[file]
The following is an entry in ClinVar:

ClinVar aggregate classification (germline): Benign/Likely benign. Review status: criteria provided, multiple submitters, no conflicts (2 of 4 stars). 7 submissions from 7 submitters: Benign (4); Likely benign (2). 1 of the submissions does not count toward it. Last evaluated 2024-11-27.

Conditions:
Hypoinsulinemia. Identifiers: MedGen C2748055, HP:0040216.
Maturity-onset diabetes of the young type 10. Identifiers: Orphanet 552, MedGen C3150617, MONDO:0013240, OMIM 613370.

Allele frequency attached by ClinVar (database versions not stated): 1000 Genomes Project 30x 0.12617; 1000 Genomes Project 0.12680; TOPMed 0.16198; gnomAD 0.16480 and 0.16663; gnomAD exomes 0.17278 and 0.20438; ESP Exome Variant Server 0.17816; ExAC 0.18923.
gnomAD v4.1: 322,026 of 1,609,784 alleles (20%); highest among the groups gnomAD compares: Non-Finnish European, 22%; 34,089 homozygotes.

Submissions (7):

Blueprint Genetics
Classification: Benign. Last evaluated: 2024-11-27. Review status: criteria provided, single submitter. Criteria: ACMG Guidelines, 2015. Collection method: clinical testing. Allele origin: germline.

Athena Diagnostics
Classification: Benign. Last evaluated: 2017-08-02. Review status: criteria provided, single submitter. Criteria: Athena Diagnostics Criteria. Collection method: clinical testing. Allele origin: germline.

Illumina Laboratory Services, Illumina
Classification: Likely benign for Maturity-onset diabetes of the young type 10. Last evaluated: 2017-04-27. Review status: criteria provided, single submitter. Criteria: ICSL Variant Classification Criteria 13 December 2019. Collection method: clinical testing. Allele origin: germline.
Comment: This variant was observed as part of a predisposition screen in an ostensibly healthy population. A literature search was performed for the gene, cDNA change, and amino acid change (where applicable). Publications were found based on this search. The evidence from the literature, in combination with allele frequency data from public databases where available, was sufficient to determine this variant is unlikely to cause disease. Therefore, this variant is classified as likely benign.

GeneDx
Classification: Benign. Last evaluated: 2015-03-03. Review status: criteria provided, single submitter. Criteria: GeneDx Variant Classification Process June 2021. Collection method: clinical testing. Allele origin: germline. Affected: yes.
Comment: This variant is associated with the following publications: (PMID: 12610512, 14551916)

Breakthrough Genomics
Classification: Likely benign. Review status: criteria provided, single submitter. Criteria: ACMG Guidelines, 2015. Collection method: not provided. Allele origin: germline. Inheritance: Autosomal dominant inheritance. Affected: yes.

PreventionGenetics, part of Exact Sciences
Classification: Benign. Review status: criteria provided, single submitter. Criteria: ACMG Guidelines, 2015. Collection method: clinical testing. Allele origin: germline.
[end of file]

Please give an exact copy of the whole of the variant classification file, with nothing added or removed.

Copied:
The following is an entry in ClinVar:

ClinVar aggregate classification (germline): Benign/Likely benign. Review status: criteria provided, multiple submitters, no conflicts (2 of 4 stars). 7 submissions from 7 submitters: Benign (4); Likely benign (2). 1 of the submissions does not count toward it. Last evaluated 2024-11-27.

Conditions:
Hypoinsulinemia. Identifiers: MedGen C2748055, HP:0040216.
Maturity-onset diabetes of the young type 10. Identifiers: Orphanet 552, MedGen C3150617, MONDO:0013240, OMIM 613370.

Allele frequency attached by ClinVar (database versions not stated): 1000 Genomes Project 30x 0.12617; 1000 Genomes Project 0.12680; TOPMed 0.16198; gnomAD 0.16480 and 0.16663; gnomAD exomes 0.17278 and 0.20438; ESP Exome Variant Server 0.17816; ExAC 0.18923.
gnomAD v4.1: 322,026 of 1,609,784 alleles (20%); highest among the groups gnomAD compares: Non-Finnish European, 22%; 34,089 homozygotes.

Submissions (7):

Blueprint Genetics
Classification: Benign. Last evaluated: 2024-11-27. Review status: criteria provided, single submitter. Criteria: ACMG Guidelines, 2015. Collection method: clinical testing. Allele origin: germline.

Athena Diagnostics
Classification: Benign. Last evaluated: 2017-08-02. Review status: criteria provided, single submitter. Criteria: Athena Diagnostics Criteria. Collection method: clinical testing. Allele origin: germline.

Illumina Laboratory Services, Illumina
Classification: Likely benign for Maturity-onset diabetes of the young type 10. Last evaluated: 2017-04-27. Review status: criteria provided, single submitter. Criteria: ICSL Variant Classification Criteria 13 December 2019. Collection method: clinical testing. Allele origin: germline.
Comment: This variant was observed as part of a predisposition screen in an ostensibly healthy population. A literature search was performed for the gene, cDNA change, and amino acid change (where applicable). Publications were found based on this search. The evidence from the literature, in combination with allele frequency data from public databases where available, was sufficient to determine this variant is unlikely to cause disease. Therefore, this variant is classified as likely benign.

GeneDx
Classification: Benign. Last evaluated: 2015-03-03. Review status: criteria provided, single submitter. Criteria: GeneDx Variant Classification Process June 2021. Collection method: clinical testing. Allele origin: germline. Affected: yes.
Comment: This variant is associated with the following publications: (PMID: 12610512, 14551916)

Breakthrough Genomics
Classification: Likely benign. Review status: criteria provided, single submitter. Criteria: ACMG Guidelines, 2015. Collection method: not provided. Allele origin: germline. Inheritance: Autosomal dominant inheritance. Affected: yes.

PreventionGenetics, part of Exact Sciences
Classification: Benign. Review status: criteria provided, single submitter. Criteria: ACMG Guidelines, 2015. Collection method: clinical testing. Allele origin: germline.